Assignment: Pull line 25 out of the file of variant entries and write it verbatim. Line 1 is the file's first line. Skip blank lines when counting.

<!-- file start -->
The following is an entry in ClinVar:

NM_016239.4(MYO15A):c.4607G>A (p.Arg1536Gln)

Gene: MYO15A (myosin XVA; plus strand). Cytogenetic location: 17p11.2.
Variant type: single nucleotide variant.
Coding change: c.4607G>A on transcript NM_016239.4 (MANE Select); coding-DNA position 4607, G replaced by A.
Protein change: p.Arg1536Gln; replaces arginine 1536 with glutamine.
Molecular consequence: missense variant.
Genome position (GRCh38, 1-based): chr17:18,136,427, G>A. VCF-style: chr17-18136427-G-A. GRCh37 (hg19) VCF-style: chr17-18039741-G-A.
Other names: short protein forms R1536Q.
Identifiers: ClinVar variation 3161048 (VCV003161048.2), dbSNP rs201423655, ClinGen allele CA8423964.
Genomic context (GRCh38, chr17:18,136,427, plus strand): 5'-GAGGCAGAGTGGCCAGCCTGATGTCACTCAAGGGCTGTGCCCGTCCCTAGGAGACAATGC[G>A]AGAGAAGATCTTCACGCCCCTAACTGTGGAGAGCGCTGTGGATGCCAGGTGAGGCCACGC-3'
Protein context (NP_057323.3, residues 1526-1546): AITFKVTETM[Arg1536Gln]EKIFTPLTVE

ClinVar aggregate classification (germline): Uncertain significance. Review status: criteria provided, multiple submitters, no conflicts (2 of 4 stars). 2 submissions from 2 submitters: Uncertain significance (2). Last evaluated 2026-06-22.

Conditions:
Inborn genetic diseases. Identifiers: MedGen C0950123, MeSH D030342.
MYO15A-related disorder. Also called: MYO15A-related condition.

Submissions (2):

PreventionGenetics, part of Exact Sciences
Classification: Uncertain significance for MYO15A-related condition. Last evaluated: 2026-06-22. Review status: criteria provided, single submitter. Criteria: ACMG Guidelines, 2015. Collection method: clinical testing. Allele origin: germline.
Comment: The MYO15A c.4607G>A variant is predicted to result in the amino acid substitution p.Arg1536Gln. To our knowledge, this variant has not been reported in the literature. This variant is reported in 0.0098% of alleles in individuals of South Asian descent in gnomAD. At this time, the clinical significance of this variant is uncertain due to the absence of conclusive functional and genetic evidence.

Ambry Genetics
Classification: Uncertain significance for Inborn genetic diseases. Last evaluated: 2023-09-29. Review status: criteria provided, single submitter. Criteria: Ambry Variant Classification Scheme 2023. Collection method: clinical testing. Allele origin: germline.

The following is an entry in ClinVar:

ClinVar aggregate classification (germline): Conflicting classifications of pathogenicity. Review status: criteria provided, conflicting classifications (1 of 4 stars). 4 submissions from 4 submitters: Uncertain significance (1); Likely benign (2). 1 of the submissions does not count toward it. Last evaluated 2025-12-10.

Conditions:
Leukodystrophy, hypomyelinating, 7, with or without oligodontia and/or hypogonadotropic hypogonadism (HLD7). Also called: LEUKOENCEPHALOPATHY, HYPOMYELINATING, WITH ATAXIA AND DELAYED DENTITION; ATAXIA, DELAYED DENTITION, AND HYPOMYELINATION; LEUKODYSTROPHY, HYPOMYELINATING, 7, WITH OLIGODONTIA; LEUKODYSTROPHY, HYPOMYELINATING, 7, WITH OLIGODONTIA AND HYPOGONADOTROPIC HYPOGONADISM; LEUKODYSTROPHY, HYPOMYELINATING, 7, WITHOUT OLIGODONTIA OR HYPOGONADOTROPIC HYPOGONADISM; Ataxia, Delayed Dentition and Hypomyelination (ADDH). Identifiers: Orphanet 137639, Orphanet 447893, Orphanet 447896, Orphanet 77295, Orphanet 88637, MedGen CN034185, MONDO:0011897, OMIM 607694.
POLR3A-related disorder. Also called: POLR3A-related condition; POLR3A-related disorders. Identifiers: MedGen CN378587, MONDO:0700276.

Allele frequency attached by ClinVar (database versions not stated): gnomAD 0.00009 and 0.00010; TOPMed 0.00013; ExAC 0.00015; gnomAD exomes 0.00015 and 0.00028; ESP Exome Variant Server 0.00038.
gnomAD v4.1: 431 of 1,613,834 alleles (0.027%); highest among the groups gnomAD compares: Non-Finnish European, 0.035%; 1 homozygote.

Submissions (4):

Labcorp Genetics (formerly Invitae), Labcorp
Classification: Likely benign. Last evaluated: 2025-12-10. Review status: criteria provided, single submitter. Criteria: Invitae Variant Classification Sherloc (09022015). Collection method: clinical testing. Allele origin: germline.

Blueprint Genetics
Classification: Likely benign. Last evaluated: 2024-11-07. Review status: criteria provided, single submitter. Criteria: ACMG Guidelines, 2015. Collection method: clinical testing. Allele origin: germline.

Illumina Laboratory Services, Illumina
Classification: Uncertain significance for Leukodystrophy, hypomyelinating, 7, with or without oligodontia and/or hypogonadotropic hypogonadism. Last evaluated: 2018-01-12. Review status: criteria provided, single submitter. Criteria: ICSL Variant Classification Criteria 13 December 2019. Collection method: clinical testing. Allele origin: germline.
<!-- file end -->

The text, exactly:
Conditions: